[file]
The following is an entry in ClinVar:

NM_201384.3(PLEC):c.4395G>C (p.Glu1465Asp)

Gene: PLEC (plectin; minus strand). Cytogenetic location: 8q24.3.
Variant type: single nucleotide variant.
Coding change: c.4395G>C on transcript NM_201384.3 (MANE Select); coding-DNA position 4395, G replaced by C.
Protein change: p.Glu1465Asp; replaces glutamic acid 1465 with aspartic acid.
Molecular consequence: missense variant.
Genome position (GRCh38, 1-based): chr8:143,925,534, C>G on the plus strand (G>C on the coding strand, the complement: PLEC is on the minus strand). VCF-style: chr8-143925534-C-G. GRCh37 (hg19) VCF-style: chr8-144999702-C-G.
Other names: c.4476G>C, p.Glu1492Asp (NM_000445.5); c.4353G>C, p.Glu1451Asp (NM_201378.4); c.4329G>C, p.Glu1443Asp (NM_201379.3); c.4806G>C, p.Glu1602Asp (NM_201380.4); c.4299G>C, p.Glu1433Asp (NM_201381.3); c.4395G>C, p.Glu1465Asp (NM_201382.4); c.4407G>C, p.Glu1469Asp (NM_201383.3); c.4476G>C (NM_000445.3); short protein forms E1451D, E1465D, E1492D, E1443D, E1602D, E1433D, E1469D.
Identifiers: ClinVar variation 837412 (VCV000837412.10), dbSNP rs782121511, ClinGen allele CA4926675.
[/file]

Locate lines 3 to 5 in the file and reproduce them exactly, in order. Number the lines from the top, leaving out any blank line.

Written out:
Gene: PLEC (plectin; minus strand). Cytogenetic location: 8q24.3.
Variant type: single nucleotide variant.
Coding change: c.4395G>C on transcript NM_201384.3 (MANE Select); coding-DNA position 4395, G replaced by C.